Luisa Tetrazzini was a short and stout celebrated Italian opera singer in the early 1900s who, like many other food-loving celebrities, had a dish named after her. Her love-hate relationship with New York saw her eventually settle in San Francisco, where she died in poverty and ill health.
It is believed that this dish was first created by chef Ernest Arbogast at the Palace Hotel in San Francisco, where the famed Luisa often dined.
There is no universal standard for the dish, it is often made with diced chicken or seafood with mushrooms and almonds. Ingredients are often substituted or removed in recipe variations. For example, some call for another kind of nut, or different hard cheese. Usually made with spaghetti, but again, any kind of pasta can be used.
The name is often expanded to describe the specific meat used like Tuna Tetrazzini or Shrimp Tetrazzini.
The version below is my tribute to the late, great diva.
Serve with some crusty bread and a glass of crisp white wine.
560 g (4 cups) cooked diced chicken
salt and pepper
225 g (8 oz) spaghetti, cooked and drained
90 ml (6 tbsp) butter
225 g (8 oz) sliced mushrooms
60 ml (1/4 cup) all-purpose flour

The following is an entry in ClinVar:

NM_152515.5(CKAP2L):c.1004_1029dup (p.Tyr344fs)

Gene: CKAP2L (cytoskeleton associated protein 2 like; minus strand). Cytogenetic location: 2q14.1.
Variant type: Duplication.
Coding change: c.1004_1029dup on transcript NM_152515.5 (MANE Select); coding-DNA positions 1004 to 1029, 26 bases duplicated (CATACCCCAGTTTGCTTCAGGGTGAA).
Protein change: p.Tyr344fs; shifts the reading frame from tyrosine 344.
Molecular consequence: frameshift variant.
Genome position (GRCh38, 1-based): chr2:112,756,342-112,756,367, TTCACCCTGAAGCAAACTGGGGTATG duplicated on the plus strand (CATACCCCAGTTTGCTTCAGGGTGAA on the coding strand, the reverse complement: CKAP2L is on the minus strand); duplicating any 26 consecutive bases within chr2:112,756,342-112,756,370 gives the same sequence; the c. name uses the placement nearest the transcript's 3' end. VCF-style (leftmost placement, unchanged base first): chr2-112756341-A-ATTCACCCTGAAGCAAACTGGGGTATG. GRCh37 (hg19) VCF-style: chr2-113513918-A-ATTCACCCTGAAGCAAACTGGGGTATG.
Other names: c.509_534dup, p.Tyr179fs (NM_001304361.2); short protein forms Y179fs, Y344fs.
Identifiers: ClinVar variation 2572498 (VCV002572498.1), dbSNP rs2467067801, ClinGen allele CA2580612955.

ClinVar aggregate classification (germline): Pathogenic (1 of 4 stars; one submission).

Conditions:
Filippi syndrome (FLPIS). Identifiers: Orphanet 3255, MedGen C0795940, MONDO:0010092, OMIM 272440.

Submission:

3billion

250 ml (1 cup) light cream or half-and-half
500 ml (2 cups) chicken broth
60 ml (1/4 cup) dry sherry
75 ml (1/3 cup) grated Parmesan cheese
ground sweet paprika
Heat the oven to 220 C (425 F). Butter a 21/2- to 3-quart baking dish. Cook spaghetti until al dente. Meanwhile, in a pan, melt 2 tablespoons butter over medium-low heat; saut© sliced mushrooms until cooked. In a saucepan, melt 1/4 cup butter; stir in flour, and 1/2 teaspoon salt. Stir until smooth; add chicken broth and cream. Cook, stirring, until sauce is thickened. Add chicken, cooked mushrooms, and sherry; heat through. Place noodles or spaghetti in a buttered baking dish; pour on sauce. If you like you can toss the sauce and pasta. Top with Parmesan cheese and sprinkle with paprika. Bake at 220 C (425 F) for 15 to 20 minutes, until hot and bubbly. Serves 6.